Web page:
Fehler | Imbecil
PHP + GD Library | F.0030.0001 / Alku 31
"Given all the elements of the known universe, and enough time, our existence is inevitable. It's no more mysterious than trees or sharks. We're a mathematical probability, that's all."
Dr Chris Kelvin, Solaris
In 'Pierre Menard, Author of the Quixote' the Latin American author Jorge Luis Borges writes a short story about a writer, Pierre Menard, who by sheer weight of coincidence (re)writes 'Don Quixote', word for word.
Borges states that his "admirable intention was to produce a few pages which would coincide - word for word and line for line - with those of Miguel de Cervantes." By sheer weight of coincidence, however, and against the odds, he succeeds not only in writing a few pages, but the entire novel.
In another short story, Borges imagines 'The Book of Sand', a magical tome whose pages can only ever be viewed once. Try as its owner might to find a previously witnessed page, he soon realises that the pages that cascade through his eager hands will never be seen again:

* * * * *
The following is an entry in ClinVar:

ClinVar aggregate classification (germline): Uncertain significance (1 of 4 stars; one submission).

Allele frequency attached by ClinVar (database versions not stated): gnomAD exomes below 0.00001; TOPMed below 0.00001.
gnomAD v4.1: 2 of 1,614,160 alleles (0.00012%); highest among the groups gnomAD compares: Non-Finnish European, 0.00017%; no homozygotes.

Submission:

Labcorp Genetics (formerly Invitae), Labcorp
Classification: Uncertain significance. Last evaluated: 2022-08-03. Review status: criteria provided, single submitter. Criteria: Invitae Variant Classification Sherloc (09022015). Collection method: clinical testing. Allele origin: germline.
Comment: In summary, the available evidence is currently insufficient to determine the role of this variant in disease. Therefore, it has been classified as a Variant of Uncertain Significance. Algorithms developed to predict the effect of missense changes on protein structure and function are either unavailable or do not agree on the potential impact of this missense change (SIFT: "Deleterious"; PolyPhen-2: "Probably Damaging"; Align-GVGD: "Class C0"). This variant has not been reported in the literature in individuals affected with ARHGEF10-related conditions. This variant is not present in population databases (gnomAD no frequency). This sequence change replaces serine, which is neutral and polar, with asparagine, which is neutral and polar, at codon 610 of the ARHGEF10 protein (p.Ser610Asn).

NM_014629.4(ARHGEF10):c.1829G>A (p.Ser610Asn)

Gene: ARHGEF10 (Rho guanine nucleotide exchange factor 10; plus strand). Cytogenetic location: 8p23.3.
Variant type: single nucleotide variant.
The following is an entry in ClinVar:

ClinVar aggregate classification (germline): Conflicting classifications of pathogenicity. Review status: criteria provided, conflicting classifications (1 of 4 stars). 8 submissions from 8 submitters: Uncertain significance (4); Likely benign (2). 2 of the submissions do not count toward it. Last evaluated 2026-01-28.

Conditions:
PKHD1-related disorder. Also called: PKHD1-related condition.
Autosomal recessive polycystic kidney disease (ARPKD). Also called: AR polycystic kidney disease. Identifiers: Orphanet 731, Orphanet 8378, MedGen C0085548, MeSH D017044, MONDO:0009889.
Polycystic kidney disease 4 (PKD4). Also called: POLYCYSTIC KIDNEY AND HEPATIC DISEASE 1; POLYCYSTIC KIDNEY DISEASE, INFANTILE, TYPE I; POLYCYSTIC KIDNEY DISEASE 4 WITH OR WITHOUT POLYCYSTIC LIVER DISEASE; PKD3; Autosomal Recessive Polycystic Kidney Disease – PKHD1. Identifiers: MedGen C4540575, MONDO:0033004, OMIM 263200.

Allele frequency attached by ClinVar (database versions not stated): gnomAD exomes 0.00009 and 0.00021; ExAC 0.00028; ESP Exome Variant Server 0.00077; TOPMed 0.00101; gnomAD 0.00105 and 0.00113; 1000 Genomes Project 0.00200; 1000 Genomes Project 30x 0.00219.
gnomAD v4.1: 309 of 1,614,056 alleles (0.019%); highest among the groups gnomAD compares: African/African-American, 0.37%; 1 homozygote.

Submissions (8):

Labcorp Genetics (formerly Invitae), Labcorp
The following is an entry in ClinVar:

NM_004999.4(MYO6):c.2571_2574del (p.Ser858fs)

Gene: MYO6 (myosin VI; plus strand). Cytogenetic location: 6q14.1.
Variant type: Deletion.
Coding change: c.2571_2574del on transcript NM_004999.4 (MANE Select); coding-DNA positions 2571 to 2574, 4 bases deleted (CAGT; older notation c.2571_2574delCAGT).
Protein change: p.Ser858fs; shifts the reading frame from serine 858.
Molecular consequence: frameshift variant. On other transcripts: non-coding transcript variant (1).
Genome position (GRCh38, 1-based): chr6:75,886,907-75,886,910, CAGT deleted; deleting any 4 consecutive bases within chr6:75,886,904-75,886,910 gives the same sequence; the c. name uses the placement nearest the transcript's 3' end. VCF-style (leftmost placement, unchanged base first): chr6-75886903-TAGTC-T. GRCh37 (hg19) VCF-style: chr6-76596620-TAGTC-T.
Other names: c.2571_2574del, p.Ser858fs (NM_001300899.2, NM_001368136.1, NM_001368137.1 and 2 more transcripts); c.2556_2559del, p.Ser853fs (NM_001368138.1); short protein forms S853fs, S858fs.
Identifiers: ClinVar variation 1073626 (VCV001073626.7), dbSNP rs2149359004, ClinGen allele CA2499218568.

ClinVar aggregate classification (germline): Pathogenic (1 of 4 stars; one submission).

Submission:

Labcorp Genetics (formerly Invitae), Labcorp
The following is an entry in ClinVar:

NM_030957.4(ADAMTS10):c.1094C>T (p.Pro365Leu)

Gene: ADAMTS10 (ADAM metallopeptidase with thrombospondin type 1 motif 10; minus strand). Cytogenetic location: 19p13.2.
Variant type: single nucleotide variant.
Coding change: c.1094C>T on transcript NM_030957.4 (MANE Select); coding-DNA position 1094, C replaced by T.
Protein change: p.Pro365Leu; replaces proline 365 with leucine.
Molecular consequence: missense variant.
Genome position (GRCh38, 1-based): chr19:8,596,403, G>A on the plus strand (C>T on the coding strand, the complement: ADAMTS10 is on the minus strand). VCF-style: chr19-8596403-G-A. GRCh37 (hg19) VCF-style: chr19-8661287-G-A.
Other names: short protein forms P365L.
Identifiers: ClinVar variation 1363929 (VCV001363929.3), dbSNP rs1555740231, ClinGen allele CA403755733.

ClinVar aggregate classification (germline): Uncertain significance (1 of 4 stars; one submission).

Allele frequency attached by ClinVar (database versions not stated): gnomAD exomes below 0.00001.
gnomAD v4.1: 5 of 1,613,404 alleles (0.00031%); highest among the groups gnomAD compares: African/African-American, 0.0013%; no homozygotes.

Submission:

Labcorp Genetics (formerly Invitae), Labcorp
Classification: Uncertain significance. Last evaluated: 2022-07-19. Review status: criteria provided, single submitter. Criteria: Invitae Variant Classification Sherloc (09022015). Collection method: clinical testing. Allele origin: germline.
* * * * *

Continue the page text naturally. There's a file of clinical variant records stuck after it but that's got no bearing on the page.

"I turned the leaf; it was numbered with eight digits. It also bore a small illustration, like the kind used in dictionaries - an anchor drawn with pen and ink, as if by a schoolboy's clumsy hand. It was at this point that the stranger said, 'Look at the illustration closely. You'll never see it again.' I noted my place and closed the book. At once, I reopened it. Page by page, in vain..."
'Imbecil' is at once the former and the latter; the odds favouring neither one nor the other.
Fällt designers Fehler state:
"Systems - and the flaws, mistakes and accidents that often arise from them - form the cornerstone of our working practice, so designing something systemic, but seemingly broken seemed a natural choice. Needless to say, when Ana and Roc at Alku invited us to create a useless piece of software for 'Imbecil' we were happy to contribute."
The result is a simple concept - a random icon generator that creates one bit icons in Apple's early Macintosh era 32 x 32 pixel size.
The number of possible icons the generator can create is no fewer than, 2 to the power of 1,024:
While 2^1024 might at first glance appear a staggering number, there exists the possibility - slim but inevitable - that the random icon generator might stumble over, overlap and/or collide with the beautiful designed reality of Susan Kare's original Macintosh icons (above). Hit 'refresh' repeatedly and often enough and it certainly will.
'Imbecil 2.0' - an icon generator for full colour, OS X style icons - is currently being developed by Fällt designers Fehler in conjunction with Fällt developer Nicholas Kove. We hope to release it in early 2007.